Today I discovered a wonderful aspect of academic medicine – Grand Rounds. We all get the lengthy emails sent every Thursday notifying us of the wide variety of activities Mount Sinai has to offer yet I had never considered the notices about grand rounds to be directed at me, the first year medical student only 1/8th of the way to the MD degree. In last week’s announcement however, the Oncology Grand Rounds on the Role of Autophagy in Lung Cancer caught my eye. Armed with my knowledge from the Molecular Cellular and Genomics course that I just left behind in December, I went to the session held at noon in Seminar Room A in the Hess Center. Granted, there were several instances where I felt I knew nothing but then they would be followed by moments of illumination, where my classroom experience and medicine in the real world aligned. Grand rounds have since become one of my favorite pastimes.

At 2:30 pm this afternoon, I went to the Upper West Side to check on my Longitudinal Clinical Experience patient who is enrolled in the Visiting Docs program. As always, it was a joy to spend time with her. In the few months that I have had the opportunity of regularly visiting my patient, my partner and I have gotten to know her quite well and there is an ease of communication that exemplifies the type of relationship I strive to have with my patients as a doctor.

My last commitment of the day was at 6:30 pm with my resident mentor with whom I will be conducting HIV research with in Ethiopia. Today’s meeting was to outline the aim of our research and to begin the much-dreaded process of seeking IRB approval.

As you can imagine, today has been a long, busy day and I’m just about to begin preparing for my Objective Structured Clinical Examination (OSCE) tomorrow. Thank goodness for FlexTime (a half-day of protected time each week for us to dedicate to any educational pursuit we’d like).


The OSCE was today. I was scheduled to be tested at 10:45 am. It was the moment to prove how well I had mastered the communication and interviewing skills essential to any good physician. There were four stations at which we were tested and at three of them, I walked out feeling like I had done a decent job. However, at one, I immediately recognized there was more work to be done in polishing my interviewing skills. Although the OSCE had initially appeared to be a daunting hurdle to get past, I do believe it gave me the opportunity to self-assess in order to determine where I need to focus my energy more.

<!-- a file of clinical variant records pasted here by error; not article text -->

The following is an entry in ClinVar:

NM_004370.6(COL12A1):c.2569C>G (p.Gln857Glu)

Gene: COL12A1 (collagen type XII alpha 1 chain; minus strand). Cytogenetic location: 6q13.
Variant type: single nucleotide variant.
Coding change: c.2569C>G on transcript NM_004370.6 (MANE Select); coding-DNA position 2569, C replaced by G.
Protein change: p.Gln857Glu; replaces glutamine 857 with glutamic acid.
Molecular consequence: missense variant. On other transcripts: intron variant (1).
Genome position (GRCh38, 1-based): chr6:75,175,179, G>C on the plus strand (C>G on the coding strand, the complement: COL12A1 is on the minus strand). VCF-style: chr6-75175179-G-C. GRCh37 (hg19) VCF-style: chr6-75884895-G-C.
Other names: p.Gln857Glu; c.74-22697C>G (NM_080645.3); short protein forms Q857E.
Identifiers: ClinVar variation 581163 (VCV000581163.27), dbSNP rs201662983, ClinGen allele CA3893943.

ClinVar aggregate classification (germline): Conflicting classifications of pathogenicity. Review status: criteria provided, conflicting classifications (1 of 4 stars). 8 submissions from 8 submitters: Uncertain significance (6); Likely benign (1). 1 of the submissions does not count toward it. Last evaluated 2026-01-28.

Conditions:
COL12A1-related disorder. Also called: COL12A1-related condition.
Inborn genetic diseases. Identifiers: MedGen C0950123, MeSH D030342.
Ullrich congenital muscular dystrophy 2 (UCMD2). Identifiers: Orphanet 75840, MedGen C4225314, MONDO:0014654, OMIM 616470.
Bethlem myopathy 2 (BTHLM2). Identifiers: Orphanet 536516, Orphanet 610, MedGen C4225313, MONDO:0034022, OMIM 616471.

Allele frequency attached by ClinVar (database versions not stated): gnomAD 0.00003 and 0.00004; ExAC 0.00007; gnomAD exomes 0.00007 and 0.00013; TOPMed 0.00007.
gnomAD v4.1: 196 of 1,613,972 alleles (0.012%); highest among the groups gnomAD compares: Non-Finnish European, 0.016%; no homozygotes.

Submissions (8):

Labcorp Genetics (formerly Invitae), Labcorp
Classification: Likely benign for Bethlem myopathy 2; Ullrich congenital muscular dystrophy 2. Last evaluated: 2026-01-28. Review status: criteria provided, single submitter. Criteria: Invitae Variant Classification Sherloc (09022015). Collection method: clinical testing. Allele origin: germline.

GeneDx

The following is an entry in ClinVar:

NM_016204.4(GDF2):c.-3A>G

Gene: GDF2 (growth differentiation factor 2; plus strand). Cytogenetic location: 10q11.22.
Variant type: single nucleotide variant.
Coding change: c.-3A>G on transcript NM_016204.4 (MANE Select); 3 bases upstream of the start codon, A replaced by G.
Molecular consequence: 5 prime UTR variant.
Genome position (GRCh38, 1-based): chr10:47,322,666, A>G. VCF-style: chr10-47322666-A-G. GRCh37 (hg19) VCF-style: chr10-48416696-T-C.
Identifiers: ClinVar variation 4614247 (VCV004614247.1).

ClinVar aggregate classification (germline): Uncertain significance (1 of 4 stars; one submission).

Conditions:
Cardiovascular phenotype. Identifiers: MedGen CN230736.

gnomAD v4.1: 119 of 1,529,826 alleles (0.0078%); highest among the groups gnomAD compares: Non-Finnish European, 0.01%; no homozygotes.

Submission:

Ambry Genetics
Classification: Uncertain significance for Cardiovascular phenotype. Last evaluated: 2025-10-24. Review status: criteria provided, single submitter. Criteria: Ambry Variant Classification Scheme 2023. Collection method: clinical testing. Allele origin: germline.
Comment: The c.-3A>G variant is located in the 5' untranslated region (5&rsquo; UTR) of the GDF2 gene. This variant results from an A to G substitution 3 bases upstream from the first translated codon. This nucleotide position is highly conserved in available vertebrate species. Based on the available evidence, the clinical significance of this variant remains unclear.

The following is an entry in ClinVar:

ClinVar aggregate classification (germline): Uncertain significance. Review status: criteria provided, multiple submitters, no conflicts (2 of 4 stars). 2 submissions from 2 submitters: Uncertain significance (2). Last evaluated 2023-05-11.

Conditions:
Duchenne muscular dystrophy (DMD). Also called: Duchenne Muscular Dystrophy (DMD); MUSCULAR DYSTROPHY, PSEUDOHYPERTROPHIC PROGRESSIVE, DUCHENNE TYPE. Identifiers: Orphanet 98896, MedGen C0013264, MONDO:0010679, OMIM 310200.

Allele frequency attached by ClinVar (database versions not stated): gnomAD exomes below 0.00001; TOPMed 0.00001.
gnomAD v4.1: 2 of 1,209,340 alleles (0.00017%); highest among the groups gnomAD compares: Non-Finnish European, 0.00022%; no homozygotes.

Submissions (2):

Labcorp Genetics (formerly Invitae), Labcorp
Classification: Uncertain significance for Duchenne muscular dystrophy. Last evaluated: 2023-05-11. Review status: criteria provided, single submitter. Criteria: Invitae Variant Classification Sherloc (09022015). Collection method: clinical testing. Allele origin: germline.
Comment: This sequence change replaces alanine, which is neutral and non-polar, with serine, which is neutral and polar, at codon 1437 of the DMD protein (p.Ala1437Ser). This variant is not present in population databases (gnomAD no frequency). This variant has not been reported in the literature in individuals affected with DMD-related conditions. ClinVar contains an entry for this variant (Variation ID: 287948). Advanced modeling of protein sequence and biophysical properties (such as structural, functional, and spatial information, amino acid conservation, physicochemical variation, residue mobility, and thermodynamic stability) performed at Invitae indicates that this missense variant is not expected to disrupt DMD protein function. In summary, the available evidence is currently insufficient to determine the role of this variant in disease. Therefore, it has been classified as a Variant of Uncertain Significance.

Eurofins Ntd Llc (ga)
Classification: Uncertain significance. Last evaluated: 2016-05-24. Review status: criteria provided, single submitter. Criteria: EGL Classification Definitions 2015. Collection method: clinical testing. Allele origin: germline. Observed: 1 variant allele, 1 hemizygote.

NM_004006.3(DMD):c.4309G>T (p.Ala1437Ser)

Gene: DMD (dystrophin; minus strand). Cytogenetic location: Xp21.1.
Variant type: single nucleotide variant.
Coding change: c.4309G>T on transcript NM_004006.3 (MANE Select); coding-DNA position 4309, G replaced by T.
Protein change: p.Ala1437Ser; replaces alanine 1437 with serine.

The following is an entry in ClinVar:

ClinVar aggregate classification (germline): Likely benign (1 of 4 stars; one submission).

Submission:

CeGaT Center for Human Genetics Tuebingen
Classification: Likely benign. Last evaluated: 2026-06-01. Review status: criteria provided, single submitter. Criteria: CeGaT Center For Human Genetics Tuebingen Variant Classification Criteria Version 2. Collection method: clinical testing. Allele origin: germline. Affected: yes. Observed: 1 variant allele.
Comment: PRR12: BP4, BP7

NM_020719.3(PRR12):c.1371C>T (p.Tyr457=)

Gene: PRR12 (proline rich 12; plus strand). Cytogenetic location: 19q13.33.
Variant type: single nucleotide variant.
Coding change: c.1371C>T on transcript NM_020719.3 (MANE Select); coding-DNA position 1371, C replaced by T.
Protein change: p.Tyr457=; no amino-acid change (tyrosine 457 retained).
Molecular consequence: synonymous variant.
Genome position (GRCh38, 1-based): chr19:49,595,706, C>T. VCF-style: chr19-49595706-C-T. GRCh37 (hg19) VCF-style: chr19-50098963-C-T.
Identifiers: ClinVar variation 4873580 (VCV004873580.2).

This evening, I attended a Global Health Fieldswork class on Mobile Technology in preparation for my summer projects abroad. I decided to take the rest of the night off and treat myself to dinner with a college friend at a cute Chinese restaurant in Midtown called Radiance. This friend came to visit me at my home in Ghana this past winter break and it was fascinating listening to her reflections on her first trip to Africa.


After graduating college and deciding to matriculate into medical school, I believed that it was time to bid my social life goodbye. Today made me realize that that was a misconception. Yes, I spent seven hours studying immunology and pathology, but at 7:30 pm, I made my way down to Le Poisson Rouge on Bleecker Street to indulge in one of my favorite pastimes—a spoken word show put on by the phenomenal Striver’s Row. As always, I was blown away by the magic they create with their words. Immediately after the show came to an end, I hurried over a few blocks for my dear college friend’s birthday celebration on Bowery Street. Surrounded by many “Yalies,” it was a soothing balm for the nostalgia for college that occasionally hits me. As much as I love my college gang, at the end of the night, I joined ISMMS folks at an Afropolitan event just down the same street.

Medical school in New York, and most importantly medical school at Icahn School of Medicine, has meant that I did not have to put my 20s on pause. There is nowhere else I would rather be these next few years.


I love Sundays! It is the day I get to go to church to worship God and fellowship with those who share a similar belief. The Hillsong church of New York is unique in many ways. I remember first walking into the dimly lit club that doubled as a church on Sundays.  I must admit, I was taken aback by the disco ball spinning lazily overhead as the band serenaded us with gospel music, but the church quickly became a place of solace for me and a place I could recharge my faith in Christ. As always, after the hour and a half spent at church, I felt rejuvenated and went straight to the Yale Club to get a few hours of studying in.

MountSinaiJan2013_169Efe “Chantal” Ghanney is an MD Candidate, Class of 2017

A Place for Narrative Medicine within Ophthalmology

Narrative medicine combines medical practice with humanism and art. One fourth-year medical student has co-founded an online publication that shares medical professionals and students reflections after treating patients who have suffered from opthalmological issues—through creative narratives. 
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Vision (1-3): Perception, Self-Awareness, and Fantasy

Vision (1-3) alludes to our naive fascination—an exploration of perception, self-awareness, and fantasy.
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Let’s Talk: Superwomen in Medicine

Conferred to medical students in their first year of training, the white coat is a symbol of professionalism that creates a sense of responsibility to become compassionate healers for those who wear it. We invited seven of our future women in medicine to share their personal journeys and thoughts about becoming a superwoman in a white coat.